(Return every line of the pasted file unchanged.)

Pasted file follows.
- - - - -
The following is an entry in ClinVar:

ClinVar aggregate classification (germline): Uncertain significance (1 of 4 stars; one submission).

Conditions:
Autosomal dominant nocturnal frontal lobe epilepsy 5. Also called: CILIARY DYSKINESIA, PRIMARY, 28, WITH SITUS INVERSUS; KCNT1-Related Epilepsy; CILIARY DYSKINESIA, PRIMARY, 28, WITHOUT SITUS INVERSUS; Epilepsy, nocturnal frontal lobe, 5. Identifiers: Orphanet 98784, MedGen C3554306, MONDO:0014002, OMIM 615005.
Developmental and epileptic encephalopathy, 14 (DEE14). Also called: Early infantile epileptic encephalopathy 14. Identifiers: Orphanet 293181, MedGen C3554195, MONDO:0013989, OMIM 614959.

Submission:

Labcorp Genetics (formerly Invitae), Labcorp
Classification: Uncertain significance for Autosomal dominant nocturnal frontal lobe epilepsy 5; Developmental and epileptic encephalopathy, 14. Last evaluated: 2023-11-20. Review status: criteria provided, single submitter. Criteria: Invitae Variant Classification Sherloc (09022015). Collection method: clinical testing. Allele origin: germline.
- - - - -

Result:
The following is an entry in ClinVar:

ClinVar aggregate classification (germline): Uncertain significance (1 of 4 stars; one submission).

Conditions:
Autosomal dominant nocturnal frontal lobe epilepsy 5. Also called: CILIARY DYSKINESIA, PRIMARY, 28, WITH SITUS INVERSUS; KCNT1-Related Epilepsy; CILIARY DYSKINESIA, PRIMARY, 28, WITHOUT SITUS INVERSUS; Epilepsy, nocturnal frontal lobe, 5. Identifiers: Orphanet 98784, MedGen C3554306, MONDO:0014002, OMIM 615005.
Developmental and epileptic encephalopathy, 14 (DEE14). Also called: Early infantile epileptic encephalopathy 14. Identifiers: Orphanet 293181, MedGen C3554195, MONDO:0013989, OMIM 614959.

Submission:

Labcorp Genetics (formerly Invitae), Labcorp
Classification: Uncertain significance for Autosomal dominant nocturnal frontal lobe epilepsy 5; Developmental and epileptic encephalopathy, 14. Last evaluated: 2023-11-20. Review status: criteria provided, single submitter. Criteria: Invitae Variant Classification Sherloc (09022015). Collection method: clinical testing. Allele origin: germline.